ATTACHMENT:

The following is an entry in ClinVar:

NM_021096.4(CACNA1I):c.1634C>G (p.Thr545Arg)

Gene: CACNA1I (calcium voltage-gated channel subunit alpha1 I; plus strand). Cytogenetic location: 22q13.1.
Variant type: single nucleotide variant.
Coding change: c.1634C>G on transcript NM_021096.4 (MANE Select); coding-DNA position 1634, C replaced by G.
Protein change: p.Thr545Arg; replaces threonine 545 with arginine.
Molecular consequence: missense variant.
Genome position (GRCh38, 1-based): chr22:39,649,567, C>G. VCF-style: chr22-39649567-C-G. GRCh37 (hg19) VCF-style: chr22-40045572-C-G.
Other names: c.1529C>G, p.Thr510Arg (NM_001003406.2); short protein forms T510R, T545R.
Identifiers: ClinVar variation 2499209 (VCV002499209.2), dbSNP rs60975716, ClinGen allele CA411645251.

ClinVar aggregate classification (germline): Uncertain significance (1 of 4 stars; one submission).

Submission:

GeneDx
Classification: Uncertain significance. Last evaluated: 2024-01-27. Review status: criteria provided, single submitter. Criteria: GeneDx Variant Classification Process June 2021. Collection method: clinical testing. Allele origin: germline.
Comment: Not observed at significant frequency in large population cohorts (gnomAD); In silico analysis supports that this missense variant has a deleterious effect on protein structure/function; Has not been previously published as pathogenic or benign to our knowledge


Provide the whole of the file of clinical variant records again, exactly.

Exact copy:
The following is an entry in ClinVar:

NM_021096.4(CACNA1I):c.1634C>G (p.Thr545Arg)

Gene: CACNA1I (calcium voltage-gated channel subunit alpha1 I; plus strand). Cytogenetic location: 22q13.1.
Variant type: single nucleotide variant.
Coding change: c.1634C>G on transcript NM_021096.4 (MANE Select); coding-DNA position 1634, C replaced by G.
Protein change: p.Thr545Arg; replaces threonine 545 with arginine.
Molecular consequence: missense variant.
Genome position (GRCh38, 1-based): chr22:39,649,567, C>G. VCF-style: chr22-39649567-C-G. GRCh37 (hg19) VCF-style: chr22-40045572-C-G.
Other names: c.1529C>G, p.Thr510Arg (NM_001003406.2); short protein forms T510R, T545R.
Identifiers: ClinVar variation 2499209 (VCV002499209.2), dbSNP rs60975716, ClinGen allele CA411645251.

ClinVar aggregate classification (germline): Uncertain significance (1 of 4 stars; one submission).

Submission:

GeneDx
Classification: Uncertain significance. Last evaluated: 2024-01-27. Review status: criteria provided, single submitter. Criteria: GeneDx Variant Classification Process June 2021. Collection method: clinical testing. Allele origin: germline.
Comment: Not observed at significant frequency in large population cohorts (gnomAD); In silico analysis supports that this missense variant has a deleterious effect on protein structure/function; Has not been previously published as pathogenic or benign to our knowledge